For more than a century, antimicrobial pesticides have been used to control microbial contamination in a water miscible metalworking fluid. Since the enactment of the Federal Insecticide Act in 1910, microbicide use in the US has been regulated by the federal government. The US EPA has had regulatory responsibility for microbicide registration and use since 1900. Internationally, individual countries have had unique regulation. The Biocidal Products Directive (BPD) has harmonized microbicide regulations within the European Economic Union. The history of microbicide regulation has always reflected the tension between microbial contamination control and perceived health risks associated with the handling of microbicidal chemicals. Recently, perceived risks have resulted in US EPA rulings that will have dramatic effects on the options available for microbial contamination control in metalworking fluids. During this session, we will discuss the rulings and their implications.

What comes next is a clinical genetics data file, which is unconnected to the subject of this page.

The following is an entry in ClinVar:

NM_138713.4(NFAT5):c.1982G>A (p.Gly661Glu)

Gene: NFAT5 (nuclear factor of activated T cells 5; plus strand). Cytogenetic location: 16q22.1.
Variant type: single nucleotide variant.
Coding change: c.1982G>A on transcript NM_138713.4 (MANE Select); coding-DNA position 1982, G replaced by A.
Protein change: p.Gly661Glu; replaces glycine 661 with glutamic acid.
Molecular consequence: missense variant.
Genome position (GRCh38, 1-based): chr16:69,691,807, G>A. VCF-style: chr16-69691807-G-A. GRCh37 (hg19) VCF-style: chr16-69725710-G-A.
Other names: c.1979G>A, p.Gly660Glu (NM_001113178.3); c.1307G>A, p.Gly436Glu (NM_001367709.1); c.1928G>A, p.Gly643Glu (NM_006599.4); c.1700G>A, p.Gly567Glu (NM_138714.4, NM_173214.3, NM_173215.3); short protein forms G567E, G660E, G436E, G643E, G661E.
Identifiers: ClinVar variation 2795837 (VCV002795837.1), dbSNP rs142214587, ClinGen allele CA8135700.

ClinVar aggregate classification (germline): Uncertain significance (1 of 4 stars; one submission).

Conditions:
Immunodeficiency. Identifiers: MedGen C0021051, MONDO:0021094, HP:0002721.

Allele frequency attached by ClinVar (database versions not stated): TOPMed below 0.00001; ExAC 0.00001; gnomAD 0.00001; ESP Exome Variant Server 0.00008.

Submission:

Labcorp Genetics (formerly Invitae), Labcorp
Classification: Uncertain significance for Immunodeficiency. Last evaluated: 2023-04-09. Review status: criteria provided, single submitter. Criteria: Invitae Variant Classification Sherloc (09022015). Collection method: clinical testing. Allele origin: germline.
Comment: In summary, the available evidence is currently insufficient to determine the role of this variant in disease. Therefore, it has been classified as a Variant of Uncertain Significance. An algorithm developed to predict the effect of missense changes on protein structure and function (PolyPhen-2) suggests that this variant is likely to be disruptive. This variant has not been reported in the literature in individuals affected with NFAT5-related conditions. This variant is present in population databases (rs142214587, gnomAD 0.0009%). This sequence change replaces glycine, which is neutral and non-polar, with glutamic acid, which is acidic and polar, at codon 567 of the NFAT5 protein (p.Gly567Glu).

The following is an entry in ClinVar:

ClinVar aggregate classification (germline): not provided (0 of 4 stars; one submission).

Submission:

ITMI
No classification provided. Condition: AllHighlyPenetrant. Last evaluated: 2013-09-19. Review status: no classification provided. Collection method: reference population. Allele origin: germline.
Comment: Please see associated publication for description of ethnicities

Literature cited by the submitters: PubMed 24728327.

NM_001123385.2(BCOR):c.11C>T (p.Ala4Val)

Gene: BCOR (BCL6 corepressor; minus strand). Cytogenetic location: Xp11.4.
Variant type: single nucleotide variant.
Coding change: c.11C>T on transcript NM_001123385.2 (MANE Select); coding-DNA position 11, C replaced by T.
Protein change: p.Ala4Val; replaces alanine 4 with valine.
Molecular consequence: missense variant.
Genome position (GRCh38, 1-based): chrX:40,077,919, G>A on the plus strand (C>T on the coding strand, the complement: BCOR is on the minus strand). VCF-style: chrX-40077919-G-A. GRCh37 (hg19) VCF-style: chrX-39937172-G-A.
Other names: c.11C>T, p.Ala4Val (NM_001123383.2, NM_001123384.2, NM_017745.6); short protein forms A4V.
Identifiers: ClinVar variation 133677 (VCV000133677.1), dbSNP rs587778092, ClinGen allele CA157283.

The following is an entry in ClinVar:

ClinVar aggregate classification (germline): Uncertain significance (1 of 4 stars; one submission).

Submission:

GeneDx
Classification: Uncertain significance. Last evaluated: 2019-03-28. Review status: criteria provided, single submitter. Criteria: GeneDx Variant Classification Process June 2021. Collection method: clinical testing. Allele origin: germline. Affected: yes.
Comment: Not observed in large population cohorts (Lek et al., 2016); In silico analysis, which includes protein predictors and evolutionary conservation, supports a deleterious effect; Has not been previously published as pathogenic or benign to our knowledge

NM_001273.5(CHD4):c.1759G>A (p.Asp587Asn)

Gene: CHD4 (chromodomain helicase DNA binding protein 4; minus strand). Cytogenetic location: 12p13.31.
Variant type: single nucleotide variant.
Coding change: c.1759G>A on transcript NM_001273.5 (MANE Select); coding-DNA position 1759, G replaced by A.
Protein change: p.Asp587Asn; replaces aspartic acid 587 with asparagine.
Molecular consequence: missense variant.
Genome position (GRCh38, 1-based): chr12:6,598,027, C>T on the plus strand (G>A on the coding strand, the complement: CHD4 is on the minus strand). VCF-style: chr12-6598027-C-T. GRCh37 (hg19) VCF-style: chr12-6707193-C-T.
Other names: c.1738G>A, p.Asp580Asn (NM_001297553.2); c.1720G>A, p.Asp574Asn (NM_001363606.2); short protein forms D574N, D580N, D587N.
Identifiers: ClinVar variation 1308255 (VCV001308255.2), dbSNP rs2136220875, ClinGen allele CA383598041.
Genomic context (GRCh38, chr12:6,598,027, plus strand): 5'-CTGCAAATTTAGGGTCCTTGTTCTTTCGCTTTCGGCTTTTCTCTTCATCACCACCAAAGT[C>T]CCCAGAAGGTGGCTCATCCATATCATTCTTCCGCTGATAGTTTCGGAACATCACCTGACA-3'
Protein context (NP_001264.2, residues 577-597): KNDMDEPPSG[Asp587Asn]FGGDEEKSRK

Taught by Fred Passman, BCA, Inc. Dr. Passman is an STLE Fellow and Certified Metalworking Fluids Specialist with 35 years experience in environmental-industrial microbiology. Since 1973, Dr. Passman has conducted research and consulted to government and private industry on topics as diverse as composting municipal sewage sludge, U.S. EPA criteria for various groups of toxic substances in fresh-water systems, microbially enhanced oil recovery, and microbial contamination control in industrial process-fluids. Before founding BCA, Inc., in spring 1992, Dr. Passman was the Business Manager of ANGUS Chemical Company’s' Biocide Division. Dr. Passman is a member of numerous professional societies. Within STLE, he has served as Associate Editor for Tribology and Lubrication Technology, Chair, STLE Education Committee and Chair, Metalworking Fluid Management Education and Training Subcommittee. He is presently Chair, Certified Metalworking Fluid Specialist Certification Steering Committee. Dr. Passman is the Vice-chair of ATSM Subcommittee D.02.14 on Fuel Cleanliness and Stability. He chairs ASTM Subcommittee D.02.14 Task Force on Fuel Microbiology, is Chair of ASTM Subcommittee E.34.50 Health and Safety of Metalworking Fluids and is an active member of E.35.15 Antimicrobial Pesticides. He has drafted ASTM Standards for each of these committees. Dr. Passman has received STLE’s Wilber Deutsch Memorial Award for writing excellence. He has more than 40 publications to his name.